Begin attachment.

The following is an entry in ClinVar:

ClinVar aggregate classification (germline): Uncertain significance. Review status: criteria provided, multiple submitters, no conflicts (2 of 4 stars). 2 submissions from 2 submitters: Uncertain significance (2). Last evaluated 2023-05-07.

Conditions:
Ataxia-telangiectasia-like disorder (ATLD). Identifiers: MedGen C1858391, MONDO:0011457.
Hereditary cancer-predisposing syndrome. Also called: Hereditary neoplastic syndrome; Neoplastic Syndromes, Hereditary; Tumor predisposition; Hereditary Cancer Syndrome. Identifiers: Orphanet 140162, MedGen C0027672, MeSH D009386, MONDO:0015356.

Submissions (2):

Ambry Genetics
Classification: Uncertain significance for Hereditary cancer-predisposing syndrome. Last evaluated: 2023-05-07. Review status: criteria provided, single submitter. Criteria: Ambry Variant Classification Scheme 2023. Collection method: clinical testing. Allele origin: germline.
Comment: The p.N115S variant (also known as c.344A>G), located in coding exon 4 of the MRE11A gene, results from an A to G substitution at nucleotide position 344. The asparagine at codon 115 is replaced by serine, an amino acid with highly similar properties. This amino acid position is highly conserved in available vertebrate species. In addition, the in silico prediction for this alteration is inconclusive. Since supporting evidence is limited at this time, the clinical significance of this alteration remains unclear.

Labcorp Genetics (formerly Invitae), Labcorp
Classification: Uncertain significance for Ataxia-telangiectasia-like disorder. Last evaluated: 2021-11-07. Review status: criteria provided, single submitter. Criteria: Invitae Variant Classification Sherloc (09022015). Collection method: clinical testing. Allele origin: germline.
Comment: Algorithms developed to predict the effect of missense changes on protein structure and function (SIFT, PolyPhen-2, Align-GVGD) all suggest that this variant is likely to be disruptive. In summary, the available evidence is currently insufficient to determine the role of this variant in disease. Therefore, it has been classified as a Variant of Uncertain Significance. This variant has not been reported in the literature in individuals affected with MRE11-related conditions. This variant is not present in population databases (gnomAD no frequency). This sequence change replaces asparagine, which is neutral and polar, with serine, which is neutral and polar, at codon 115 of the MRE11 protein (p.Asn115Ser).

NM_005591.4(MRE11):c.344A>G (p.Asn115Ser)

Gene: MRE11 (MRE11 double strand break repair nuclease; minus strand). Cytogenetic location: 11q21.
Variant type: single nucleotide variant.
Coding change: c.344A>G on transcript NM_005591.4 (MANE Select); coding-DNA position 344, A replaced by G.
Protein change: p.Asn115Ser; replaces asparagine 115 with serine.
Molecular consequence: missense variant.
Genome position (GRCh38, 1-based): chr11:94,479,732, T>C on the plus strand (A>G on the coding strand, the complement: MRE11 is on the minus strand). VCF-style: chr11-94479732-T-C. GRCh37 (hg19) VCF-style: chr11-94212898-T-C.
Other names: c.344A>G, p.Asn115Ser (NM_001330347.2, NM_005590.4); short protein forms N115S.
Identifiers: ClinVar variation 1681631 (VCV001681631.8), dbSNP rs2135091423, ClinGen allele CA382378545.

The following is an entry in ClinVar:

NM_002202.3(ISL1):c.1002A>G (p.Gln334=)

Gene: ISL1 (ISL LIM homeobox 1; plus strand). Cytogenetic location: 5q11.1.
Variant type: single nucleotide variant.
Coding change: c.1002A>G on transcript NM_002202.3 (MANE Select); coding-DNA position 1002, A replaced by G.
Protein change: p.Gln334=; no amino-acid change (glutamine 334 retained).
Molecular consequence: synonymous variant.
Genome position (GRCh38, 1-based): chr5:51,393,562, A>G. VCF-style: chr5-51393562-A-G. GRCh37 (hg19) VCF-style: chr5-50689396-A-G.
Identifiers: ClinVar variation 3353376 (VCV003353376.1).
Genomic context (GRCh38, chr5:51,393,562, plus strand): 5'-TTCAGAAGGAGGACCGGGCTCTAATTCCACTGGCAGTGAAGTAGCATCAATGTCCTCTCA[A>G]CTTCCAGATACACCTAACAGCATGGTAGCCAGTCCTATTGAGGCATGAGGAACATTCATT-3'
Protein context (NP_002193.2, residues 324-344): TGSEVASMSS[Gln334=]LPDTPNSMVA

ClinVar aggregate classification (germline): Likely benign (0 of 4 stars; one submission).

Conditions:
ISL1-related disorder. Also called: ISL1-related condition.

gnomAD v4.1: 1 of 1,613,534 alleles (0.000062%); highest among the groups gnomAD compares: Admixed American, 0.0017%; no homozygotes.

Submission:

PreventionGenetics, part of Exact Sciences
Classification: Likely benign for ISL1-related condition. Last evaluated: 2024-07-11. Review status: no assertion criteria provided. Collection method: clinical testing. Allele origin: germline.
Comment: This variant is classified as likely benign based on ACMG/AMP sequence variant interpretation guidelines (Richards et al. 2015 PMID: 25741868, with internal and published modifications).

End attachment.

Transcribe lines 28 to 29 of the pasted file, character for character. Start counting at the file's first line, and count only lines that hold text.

Molecular consequence: synonymous variant.
Genome position (GRCh38, 1-based): chr5:51,393,562, A>G. VCF-style: chr5-51393562-A-G. GRCh37 (hg19) VCF-style: chr5-50689396-A-G.